Newswise — ASCB has named the winners of the inaugural Porter Prizes for Research Excellence. The $4,000 prize for outstanding postdoctoral research will go to Melanie White, a research fellow at Institute of Molecular & Cell Biology (IMCB) A*STAR, Singapore. A $2,000 award for outstanding predoctoral research goes to Andrew Moore of the University of Pennsylvania (UPenn). White and Moore were chosen because they exemplify the pioneering spirit and contributions to cell biology of one of ASCB’s founders, Keith R. Porter. Both will receive their awards at the 2018 ASCB|EMBO Meeting in San Diego and have been invited to present talks at Minisymposia. They will also dine with the 2018 Porter Lecturer and receive up to $1,000 of their travel costs covered.

Melanie White

White uses quantitative live imaging to study how molecular processes affect cellular structure and function to direct early mammalian development. Her work revealed the first mechanism explaining how the early mammalian embryo compacts. Her mentor and senior PI at IMCB, Nicolas Plachta, describes White as “a tremendous scientist and exactly the sort of biologist whose contributions merit recognition by this prestigious honor.”

Following White’s PhD at University College London and a postdoc at the University of Edinburgh where she studied the molecular and cell biology of the nervous system, she gained expertise in generating viruses to alter gene expression and neuronal activity in the brain for both investigative and therapeutic purposes.

Using a multidisciplinary approach in her work, White has leveraged the skills of colleagues from different disciplines to maintain a high level of productivity and quality of research. Plachta explained that after White joined his lab in 2016, she “mastered advanced imaging technologies, developed an impressive number of new molecular tools to follow the dynamics of cells in living mouse embryos, learned quantitative methods for image analysis, and established intensive and truly cross-disciplinary collaborations with multiple laboratories worldwide. This is all despite taking maternity leave for two children during this time…. In the two short years that Melanie has been in Singapore, she has also contributed heavily to another postdoc’s project examining microtubule dynamics in the embryo….”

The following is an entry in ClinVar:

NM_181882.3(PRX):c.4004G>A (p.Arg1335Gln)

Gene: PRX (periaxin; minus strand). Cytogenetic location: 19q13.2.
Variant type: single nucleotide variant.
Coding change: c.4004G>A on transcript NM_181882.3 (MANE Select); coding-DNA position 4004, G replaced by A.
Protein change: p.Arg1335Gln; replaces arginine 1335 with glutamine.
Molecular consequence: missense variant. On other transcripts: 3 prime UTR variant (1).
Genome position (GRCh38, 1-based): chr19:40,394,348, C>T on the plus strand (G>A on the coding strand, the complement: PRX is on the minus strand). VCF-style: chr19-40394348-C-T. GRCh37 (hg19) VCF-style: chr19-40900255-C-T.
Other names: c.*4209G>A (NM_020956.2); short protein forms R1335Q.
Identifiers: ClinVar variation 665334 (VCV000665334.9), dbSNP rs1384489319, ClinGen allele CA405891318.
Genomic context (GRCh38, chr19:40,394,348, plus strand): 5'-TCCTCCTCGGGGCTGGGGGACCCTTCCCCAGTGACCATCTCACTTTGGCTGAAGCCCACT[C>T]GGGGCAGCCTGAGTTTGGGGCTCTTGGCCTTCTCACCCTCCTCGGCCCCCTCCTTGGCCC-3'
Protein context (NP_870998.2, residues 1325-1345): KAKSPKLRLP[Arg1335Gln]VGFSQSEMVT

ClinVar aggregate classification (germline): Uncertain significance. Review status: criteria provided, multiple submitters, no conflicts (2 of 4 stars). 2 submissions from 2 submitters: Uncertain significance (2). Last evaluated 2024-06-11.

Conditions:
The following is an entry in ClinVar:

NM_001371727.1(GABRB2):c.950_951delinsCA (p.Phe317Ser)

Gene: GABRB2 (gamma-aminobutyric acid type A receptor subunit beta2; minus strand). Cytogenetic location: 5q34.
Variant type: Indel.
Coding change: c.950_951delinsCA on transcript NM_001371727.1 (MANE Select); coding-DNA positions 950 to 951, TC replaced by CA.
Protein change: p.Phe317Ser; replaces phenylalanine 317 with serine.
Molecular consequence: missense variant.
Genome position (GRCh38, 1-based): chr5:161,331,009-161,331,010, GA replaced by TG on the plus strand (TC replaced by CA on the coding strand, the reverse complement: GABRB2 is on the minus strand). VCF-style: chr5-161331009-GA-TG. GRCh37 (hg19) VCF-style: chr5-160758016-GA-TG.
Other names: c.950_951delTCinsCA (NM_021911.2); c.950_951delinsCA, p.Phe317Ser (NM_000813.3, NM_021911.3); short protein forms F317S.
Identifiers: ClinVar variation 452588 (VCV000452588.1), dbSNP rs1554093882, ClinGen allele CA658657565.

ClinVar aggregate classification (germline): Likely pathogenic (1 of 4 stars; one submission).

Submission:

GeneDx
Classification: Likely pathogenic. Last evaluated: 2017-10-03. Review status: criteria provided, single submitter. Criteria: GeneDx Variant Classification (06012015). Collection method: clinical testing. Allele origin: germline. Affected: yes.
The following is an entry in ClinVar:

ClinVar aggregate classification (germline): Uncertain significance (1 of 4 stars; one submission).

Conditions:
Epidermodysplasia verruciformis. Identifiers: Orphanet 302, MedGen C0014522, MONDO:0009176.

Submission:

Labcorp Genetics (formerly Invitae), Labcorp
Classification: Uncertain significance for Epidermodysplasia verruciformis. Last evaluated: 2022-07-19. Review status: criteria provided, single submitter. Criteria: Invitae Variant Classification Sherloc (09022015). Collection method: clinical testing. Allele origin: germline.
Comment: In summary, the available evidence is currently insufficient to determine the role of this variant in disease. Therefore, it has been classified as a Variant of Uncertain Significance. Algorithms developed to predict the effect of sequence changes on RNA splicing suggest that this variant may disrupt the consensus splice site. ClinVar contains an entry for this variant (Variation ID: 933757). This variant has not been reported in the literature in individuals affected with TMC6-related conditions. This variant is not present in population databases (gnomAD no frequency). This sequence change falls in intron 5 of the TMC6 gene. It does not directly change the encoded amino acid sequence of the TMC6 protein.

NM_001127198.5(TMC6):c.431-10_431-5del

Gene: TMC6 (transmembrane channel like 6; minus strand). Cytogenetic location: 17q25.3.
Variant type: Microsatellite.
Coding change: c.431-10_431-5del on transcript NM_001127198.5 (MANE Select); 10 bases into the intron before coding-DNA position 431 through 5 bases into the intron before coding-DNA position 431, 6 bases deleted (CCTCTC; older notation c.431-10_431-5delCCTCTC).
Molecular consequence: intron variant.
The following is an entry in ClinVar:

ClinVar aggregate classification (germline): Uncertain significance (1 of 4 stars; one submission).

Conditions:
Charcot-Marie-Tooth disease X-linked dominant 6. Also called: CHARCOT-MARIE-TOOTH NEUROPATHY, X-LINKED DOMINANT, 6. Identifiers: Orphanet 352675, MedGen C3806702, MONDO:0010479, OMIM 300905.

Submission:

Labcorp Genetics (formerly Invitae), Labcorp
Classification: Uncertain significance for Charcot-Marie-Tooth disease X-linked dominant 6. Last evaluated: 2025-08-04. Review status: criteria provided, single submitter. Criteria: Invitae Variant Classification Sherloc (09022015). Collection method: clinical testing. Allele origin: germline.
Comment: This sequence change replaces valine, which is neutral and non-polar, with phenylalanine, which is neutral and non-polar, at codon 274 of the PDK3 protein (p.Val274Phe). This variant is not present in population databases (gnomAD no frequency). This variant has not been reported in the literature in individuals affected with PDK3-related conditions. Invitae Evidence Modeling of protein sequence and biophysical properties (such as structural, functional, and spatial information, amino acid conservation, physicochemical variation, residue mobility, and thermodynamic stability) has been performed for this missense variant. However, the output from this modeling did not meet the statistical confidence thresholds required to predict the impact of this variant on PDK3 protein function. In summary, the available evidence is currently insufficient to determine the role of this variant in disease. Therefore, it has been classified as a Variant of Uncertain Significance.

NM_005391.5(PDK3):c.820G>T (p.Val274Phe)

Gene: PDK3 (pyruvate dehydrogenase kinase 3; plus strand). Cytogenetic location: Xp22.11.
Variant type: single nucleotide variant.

White will present her latest work in the Patterning and Tissue Morphogenesus Minisymposium on Monday, December 10, at 5:05 pm.

Andrew Moore

Moore states that his overarching research goal was to develop a “deeper understanding of how cells regulate the structure and function of mitochondrial networks through selective mitophagy and dynamic fission and fusion.” As an undergraduate at Haverford College, Moore was named an HHMI interdisciplinary scholar, which came with a research grant. There, he sharpened his live-cell imaging expertise studying morphogenesis in Drosophila in the lab of Rachel Hoang.

Later, the graduate training model at UPenn allowed him to rotate through several laboratories. In the lab of Robert Kalb, he studied mitochondrial health and metabolism in tissue derived from patients with familial amyotrophic lateral sclerosis (ALS). In Kacy Cullen's lab, he investigated mitochondrial dynamics in reactive astrocytes after acute brain injury in swine. In 2014 he joined Erika Holzbaur’s lab where he said, “I chose to combine my interests in mitochondrial biology with the lab’s strong background in live-cell imaging and autophagy research.”

Moore’s work showed how two ALS-associated proteins, optineurin and its kinase TBK1, are required for selective mitophagy. In his thesis work, he looked at how the actin cytoskeleton also plays important roles in mitochondria network inheritance in somatic cells.

Moore gained the distinction at UPenn as a live imaging wizard. “Andy is an authority on live imaging and super-resolution microscopy,” said Holzbaur. She notes that he has been invited to present talks at multiple meetings and graduated with a number of publications, including three first-author primary research publications and an invited review.

Since graduation, Moore did his postdoc with Jennifer Lippincott-Schwarz at HHMI’s Janelia Research Campus and has now become an independent researcher there.

Moore will present his work in the Cell Size, Cell Division, and Contractility Minisymposium on Tuesday, December 11, at 5:35 pm.

The selection committee commends the outstanding research of graduate student applicants Ananpurna Vemu, Jared Bard, Tyler Allen, and Victoria Denecker and postdoc applicants Peter Ly, Samantha Lewis, and Takashi Akera.

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